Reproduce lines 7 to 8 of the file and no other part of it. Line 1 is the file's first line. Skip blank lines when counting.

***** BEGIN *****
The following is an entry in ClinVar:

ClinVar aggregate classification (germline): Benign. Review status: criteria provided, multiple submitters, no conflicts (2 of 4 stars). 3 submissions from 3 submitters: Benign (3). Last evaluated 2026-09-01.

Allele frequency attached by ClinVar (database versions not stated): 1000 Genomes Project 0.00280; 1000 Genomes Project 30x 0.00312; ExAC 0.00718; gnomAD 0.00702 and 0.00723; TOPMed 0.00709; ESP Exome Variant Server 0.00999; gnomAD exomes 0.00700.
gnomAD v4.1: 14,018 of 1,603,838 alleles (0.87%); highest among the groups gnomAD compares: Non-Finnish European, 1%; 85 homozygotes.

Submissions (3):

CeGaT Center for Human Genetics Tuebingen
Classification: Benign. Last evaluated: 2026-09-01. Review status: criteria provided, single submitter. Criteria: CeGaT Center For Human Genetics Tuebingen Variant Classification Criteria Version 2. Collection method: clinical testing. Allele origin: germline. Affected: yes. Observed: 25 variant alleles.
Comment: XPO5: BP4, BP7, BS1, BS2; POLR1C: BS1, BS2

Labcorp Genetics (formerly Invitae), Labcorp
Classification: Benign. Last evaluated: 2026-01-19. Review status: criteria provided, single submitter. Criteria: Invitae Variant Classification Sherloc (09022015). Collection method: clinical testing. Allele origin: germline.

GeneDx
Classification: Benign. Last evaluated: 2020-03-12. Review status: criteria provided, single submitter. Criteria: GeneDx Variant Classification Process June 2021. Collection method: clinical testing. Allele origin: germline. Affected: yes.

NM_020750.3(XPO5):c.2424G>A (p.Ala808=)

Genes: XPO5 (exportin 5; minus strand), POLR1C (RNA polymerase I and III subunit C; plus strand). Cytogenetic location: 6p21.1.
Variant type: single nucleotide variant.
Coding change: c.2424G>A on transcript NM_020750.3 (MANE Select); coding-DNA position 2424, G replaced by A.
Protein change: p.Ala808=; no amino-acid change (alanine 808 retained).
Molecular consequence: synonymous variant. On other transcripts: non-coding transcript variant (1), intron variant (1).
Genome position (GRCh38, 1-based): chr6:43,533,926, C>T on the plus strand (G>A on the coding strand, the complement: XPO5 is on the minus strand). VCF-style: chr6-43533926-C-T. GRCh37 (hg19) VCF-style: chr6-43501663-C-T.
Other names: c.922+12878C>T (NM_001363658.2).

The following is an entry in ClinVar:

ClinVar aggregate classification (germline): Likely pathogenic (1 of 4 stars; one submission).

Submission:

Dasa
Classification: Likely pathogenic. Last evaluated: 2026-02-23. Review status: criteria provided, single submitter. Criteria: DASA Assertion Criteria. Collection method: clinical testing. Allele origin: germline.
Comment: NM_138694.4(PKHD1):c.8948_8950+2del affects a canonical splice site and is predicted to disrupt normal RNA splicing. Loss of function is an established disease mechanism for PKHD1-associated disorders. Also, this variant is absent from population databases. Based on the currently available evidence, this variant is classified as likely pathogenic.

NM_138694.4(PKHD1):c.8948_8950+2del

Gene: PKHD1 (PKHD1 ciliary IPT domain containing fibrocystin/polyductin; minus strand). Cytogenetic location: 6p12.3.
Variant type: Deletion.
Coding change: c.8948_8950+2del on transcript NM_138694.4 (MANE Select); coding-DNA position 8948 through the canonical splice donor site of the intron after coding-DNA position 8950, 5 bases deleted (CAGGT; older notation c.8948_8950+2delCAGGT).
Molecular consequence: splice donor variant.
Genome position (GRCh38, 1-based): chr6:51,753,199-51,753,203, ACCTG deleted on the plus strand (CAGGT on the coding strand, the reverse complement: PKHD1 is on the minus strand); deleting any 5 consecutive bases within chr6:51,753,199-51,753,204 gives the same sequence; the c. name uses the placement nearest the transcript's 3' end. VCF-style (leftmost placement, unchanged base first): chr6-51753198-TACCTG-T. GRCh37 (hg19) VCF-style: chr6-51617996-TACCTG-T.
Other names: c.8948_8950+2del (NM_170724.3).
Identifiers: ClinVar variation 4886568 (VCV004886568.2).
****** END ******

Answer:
Classification: Benign. Last evaluated: 2026-09-01. Review status: criteria provided, single submitter. Criteria: CeGaT Center For Human Genetics Tuebingen Variant Classification Criteria Version 2. Collection method: clinical testing. Allele origin: germline. Affected: yes. Observed: 25 variant alleles.
Comment: XPO5: BP4, BP7, BS1, BS2; POLR1C: BS1, BS2